I wouldn't say Canadians were complacent about the U.S. market. But what has given them a bit of a wakeup call was that the evidence seemed so compelling why the U.S. should buy more oil from Canada, but yet the decision was delayed. We are not naïve about the politics in the U.S., but when we see such a compelling case, and yet it is not approved, it has given people a start. We need to look at alternatives.
Whatever happens, an enduring U.S. naval fleet: Evidence is mounting that the U.S. will maintain its global naval footprint regardless of any shift in energy or geopolitics: Despite the shrinkage or disappearance of primary raisons d'etre, the Navy obtains other rationales for its current size. Here at FP, Robert Farley suggests that the Obama Administration regards the Navy as an organic tool for sustaining long-term geostrategic balance with China (pictured above, the nuclear-powered aircraft carrier USS Carl Vinson, docked in Hong Kong.). That explains the administration's shift of U.S. naval attention to Asia.
But what about the Carter Doctrine, under which the U.S. treats the Persian Gulf as covetously as if it were located off U.S. shores. Given the fresh belief that the U.S. is on the verge of virtual oil-independence, isn't this the moment that some folks have long awaited -- when the U.S. no longer must protect Saudi Arabia, and can save trillions of dollars in protective military spending underlying oil prices? The answer is no, says retired Gen. Chuck Wald, former deputy commander of the U.S. European Command. "If it had not been for oil and our dependence on oil, which started with Churchill, we would still feel a need to have a presence in the Middle East -- because of Israel," Wald told me. He said:
It is not an ‘either-or' situation, the way that some people say, that if it were not for oil we wouldn't have to worry about defending the sea lanes and all that. If you really look at one of the most interesting threats to sea lanes, it is the pirates off the coast of east Africa, and it has nothing to do with oil. ... [Whatever happens with oil] we are still going to have a growing interdependency based on commerce. As I used to say when I taught at the National War College, when the world has a problem with things globally, they like to call 1-800-USNavy.
I spoke with Wald by phone prior to his appearance at a Deloitte-sponsored event in Washington titled, "The Realities of Energy Security through Supply Independence." He feels strongly that the U.S. needs to build up energy self-sufficiency in order to have a more independent foreign policy. But he simply doesn't think that, while becoming more independent, the U.S. role abroad will lessen. Iran, Wald said, "is playing us like a drum right now from the standpoint of foreign policy based on the pressure they can put on us on the concern about [oil supply] disruption -- this is a bad situation we put ourselves in." Wald:
We are in a situation that doesn't get any better, even though we are [headed toward] an interestingly bright future energy-wise because of fracking and potential imports from Canada and potential technology breakthroughs in the Gulf of Mexico.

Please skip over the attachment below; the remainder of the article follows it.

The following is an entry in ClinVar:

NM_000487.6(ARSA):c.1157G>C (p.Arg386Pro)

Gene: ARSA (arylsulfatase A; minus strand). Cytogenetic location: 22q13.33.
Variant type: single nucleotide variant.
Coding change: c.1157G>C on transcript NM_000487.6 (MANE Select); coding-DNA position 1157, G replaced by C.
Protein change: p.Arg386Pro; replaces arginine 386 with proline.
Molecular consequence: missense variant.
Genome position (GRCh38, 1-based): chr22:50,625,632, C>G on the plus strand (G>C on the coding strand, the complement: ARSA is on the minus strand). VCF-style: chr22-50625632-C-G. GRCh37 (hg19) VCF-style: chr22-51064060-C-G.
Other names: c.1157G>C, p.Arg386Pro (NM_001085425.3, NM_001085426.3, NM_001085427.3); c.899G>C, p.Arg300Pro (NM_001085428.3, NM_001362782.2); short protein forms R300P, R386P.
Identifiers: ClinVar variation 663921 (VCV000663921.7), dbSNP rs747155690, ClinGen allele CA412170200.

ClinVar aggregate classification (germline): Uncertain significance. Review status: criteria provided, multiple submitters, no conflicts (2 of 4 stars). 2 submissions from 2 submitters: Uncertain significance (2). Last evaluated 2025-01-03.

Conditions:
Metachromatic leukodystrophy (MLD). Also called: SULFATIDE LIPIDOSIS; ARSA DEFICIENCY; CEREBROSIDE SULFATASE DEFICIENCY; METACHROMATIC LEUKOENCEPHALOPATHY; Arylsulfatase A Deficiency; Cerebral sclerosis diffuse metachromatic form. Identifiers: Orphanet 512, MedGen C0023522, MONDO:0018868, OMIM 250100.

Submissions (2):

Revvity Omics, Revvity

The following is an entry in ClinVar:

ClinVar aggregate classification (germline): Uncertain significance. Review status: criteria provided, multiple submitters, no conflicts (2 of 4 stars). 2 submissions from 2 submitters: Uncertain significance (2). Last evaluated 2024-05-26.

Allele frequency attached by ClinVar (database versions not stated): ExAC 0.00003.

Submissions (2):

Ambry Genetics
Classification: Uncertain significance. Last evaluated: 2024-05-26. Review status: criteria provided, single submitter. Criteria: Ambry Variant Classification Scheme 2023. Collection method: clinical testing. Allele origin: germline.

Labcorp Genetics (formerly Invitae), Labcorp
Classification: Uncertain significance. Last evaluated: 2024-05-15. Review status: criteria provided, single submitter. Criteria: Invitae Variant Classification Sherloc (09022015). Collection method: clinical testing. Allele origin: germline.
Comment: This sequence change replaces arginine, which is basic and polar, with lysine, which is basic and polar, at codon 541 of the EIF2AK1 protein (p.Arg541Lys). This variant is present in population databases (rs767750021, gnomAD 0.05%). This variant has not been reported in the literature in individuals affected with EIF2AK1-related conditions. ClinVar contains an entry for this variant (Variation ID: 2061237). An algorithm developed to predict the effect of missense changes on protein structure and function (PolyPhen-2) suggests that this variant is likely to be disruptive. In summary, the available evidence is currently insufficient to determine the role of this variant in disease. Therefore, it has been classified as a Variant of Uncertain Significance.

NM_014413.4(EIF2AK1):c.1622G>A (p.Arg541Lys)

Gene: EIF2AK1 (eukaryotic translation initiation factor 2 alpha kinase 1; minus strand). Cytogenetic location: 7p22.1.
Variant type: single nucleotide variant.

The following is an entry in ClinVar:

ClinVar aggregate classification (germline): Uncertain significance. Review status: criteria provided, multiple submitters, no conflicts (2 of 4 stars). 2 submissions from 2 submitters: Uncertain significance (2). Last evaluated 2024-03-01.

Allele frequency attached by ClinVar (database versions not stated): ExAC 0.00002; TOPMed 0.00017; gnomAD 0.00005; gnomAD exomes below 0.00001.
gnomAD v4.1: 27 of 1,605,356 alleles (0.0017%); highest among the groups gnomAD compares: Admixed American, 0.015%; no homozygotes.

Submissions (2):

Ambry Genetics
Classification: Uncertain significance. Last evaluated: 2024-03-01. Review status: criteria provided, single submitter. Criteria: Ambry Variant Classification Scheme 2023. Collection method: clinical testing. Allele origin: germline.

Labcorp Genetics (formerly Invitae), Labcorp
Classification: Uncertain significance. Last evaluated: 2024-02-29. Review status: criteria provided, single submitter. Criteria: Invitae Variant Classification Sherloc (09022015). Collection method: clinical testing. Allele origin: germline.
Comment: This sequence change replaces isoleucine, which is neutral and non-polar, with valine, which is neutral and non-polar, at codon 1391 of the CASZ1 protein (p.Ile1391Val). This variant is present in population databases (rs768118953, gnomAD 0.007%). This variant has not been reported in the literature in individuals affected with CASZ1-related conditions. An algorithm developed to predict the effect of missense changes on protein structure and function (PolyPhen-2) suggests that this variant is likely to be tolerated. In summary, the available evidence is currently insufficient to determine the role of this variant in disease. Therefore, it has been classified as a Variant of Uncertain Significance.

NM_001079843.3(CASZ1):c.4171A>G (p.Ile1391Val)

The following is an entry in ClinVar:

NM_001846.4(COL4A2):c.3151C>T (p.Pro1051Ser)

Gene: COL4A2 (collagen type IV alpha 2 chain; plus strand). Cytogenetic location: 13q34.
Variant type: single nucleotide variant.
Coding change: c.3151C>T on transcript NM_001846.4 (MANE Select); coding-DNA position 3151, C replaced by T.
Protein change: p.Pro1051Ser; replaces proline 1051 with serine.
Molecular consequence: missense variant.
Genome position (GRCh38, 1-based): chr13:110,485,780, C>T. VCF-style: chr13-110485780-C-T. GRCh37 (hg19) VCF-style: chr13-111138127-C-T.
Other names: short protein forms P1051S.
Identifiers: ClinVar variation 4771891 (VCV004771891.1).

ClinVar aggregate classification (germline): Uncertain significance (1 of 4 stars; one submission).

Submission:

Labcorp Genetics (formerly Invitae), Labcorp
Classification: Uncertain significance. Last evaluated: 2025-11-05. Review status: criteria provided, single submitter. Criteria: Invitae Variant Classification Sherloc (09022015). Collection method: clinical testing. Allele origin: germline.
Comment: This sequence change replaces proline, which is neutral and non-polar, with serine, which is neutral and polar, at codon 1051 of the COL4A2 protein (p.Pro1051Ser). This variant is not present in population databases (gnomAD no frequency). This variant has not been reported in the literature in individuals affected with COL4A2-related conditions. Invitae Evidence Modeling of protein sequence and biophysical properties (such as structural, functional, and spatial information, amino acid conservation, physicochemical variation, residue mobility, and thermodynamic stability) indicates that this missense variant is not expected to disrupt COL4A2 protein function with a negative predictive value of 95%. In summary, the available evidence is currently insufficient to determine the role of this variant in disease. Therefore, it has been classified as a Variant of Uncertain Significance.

Go to the Jump for more of the Wrap.
Aaaron Tam AFP/Getty Images
One becomes nervous when a consensus begins to form around a Big New Idea -- it starts to sound like group think. So what are we to make of the cottage industry developing around the notion that the U.S. not only isn't facing an impending oil shortage -- it is on the cusp of being nearly energy independent, short of a margin of barrels that will be imported from friendly Canada and Mexico?
As discussed over the weekend, Clifford Krauss of the New York Times and oil consultant Daniel Yergin, writing at the Washington Post, have published long pieces marveling at the emerging picture of a hydrocarbon bonanza in the United States and right on its borders. Today, the Financial Times' Ed Crooks adds a third lengthy analysis to this growing train, suggesting that by 2035, the U.S. and Canada together could be producing a whopping 22 million barrels of oil a day -- more than twice the current volume - and thus requiring almost no other crude from anywhere. Add up oil shale from North Dakota (pictured above, North Dakotan oil camp), Texas and elsewhere; Gulf of Mexico crude; natural gas liquids from shale gas; plus Canadian oil sands, and you get the picture. In combination, the analyses leave one with whiplash.
How surprising is this shift? In his Washington Post piece published Sunday, Yergin describes the emergence of a "new world oil map ... centered not on the Middle East but on the Western Hemisphere." But just six weeks ago, Yergin published The Quest -- his comprehensive, 754-page fresh dive into global energy -- which not only doesn't mention such a shift, but describes a continued Middle East-centered oil universe in which the notion of energy security is a mere "mantra." Yergin already needs to go to an updated second edition.
What could undermine the prognoses is if the result is relatively low oil prices, and a resumption of America's gluttonous gasoline appetite, which would erode millions of barrels of oil a day. Still, Crooks finds solace in the volumes further afield, but still in the Western Hemisphere: "Even if the most optimistic hopes are not fulfilled," he writes, "one can imagine a future in which the U.S. imports oil only from Canada, Mexico and a handful of other friendly countries such as Brazil."
Karen Bleier AFP/Getty Images
Steve LeVine is the author of The Oil and the Glory and a longtime foreign correspondent.